Another very fundamental question with a very counter-intuitive answer. We all tend to ask such questions because our mental picture of subatomic particles is plain wrong. This is because the behavior of such particles do not resemble our daily experience at all. When we try to picture an electron, it turns out we mostly think of it as a 'very small steel ball'. But in fact, it is _not_ a steel ball at all, and it resembles nothing we have 'seen'.
Here is my partly physical and partly philosophical understanding: In order to be able to talk about a 'size', you need at least two particles. The proton for example, does indeed have a size, but this is because it has internal structure -- it is made up of other particles. The same goes for the atom, it consists of electrons and a nucleus. However, if you have a truly fundamental particle at hand, there is no way you can assign a size to it.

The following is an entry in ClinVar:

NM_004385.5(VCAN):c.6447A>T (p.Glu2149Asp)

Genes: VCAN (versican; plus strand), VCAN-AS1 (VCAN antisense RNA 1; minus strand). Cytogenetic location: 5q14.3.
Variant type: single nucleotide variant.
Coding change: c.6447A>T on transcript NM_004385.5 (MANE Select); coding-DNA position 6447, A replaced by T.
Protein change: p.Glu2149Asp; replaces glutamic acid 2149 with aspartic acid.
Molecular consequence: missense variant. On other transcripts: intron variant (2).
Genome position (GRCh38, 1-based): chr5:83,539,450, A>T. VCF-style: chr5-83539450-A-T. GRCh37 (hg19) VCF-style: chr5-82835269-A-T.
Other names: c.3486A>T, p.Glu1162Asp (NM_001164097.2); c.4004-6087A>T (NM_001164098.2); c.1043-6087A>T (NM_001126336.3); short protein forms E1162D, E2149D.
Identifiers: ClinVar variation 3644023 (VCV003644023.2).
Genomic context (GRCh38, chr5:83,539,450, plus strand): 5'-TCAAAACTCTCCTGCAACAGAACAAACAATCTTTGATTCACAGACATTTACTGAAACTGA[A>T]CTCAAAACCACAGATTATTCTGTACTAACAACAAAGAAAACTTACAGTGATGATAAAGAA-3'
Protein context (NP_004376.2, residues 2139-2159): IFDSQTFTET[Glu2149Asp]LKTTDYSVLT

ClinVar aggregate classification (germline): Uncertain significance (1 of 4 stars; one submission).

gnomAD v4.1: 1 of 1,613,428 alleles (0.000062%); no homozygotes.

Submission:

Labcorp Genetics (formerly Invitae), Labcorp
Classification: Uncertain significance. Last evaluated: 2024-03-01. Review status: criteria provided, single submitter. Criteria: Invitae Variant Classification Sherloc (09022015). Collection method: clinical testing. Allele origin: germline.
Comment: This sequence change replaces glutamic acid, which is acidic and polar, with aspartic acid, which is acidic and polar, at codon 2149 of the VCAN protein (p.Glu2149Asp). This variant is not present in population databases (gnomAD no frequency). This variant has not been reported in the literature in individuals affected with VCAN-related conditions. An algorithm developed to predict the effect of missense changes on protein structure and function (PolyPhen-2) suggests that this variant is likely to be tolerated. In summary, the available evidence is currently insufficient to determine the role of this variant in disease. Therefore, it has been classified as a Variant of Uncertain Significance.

As far as we know (see https://www.physlink.com/education/askexperts/ae114.cfm), electrons and quarks are fundamental particles, thus have no size. The "as far as we know" part here is important, because it might turn out that these particles do have internal structure, and are composed of other, 'more fundamental' particles. Electrons have so far resisted all attempts to find a hint of internal structure. With quarks, there is the further trouble that free quarks do not exist in nature, making experiments to probe their internal structure (if any) more difficult.
So, finally, you may ask, which is larger - a quark, or an electron? Neither has a known size, they are apparently both point particles. If they are indeed both point particles, the question does not apply. If they are not point particles, the answer is that I do not know...
Yasar Safkan, Ph.D., Software Engineer, Noktalar A.S., Istanbul, Turkey
'The mathematician's patterns, like the painter's or the poets, must be beautiful; the ideas, like the colours or the words, must fit together in a harmonious way. Beauty is the first test: there is no permanent place in the world for ugly mathematics.'